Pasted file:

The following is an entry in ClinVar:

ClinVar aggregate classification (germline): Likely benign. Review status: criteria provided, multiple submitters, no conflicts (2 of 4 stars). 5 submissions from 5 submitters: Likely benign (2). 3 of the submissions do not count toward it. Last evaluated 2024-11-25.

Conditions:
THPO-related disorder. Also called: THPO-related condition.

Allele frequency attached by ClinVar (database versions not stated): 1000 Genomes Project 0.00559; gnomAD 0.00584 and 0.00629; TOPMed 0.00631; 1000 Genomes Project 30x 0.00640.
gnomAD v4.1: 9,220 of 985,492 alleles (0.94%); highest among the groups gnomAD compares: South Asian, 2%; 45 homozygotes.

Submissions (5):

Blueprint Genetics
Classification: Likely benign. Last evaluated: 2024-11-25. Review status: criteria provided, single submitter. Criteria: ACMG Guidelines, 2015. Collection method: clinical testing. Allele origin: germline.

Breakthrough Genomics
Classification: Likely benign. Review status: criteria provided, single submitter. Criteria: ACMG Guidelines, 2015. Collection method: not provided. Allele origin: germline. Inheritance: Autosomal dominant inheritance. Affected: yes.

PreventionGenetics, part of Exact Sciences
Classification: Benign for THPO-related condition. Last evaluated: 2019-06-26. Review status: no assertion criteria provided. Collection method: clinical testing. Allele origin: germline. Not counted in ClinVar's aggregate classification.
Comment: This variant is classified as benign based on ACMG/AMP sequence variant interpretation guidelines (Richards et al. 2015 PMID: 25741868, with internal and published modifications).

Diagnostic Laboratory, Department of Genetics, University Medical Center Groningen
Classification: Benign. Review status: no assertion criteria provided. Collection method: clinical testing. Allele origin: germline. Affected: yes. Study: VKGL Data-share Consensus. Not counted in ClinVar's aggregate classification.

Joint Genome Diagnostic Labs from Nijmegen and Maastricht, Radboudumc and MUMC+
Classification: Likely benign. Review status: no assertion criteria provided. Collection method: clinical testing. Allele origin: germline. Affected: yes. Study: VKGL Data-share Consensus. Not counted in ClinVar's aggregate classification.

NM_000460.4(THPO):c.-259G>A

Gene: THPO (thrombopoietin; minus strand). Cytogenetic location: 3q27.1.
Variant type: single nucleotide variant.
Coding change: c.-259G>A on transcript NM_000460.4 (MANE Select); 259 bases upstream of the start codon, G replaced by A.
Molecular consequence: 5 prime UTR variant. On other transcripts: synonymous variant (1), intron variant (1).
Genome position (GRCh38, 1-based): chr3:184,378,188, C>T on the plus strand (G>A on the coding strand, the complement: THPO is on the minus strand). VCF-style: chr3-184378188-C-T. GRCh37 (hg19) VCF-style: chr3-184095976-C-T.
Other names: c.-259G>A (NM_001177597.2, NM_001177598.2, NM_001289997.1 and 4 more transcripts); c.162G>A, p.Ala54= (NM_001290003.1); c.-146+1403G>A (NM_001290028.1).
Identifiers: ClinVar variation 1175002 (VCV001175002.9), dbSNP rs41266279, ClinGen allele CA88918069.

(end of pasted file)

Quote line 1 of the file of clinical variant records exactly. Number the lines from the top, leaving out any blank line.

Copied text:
The following is an entry in ClinVar: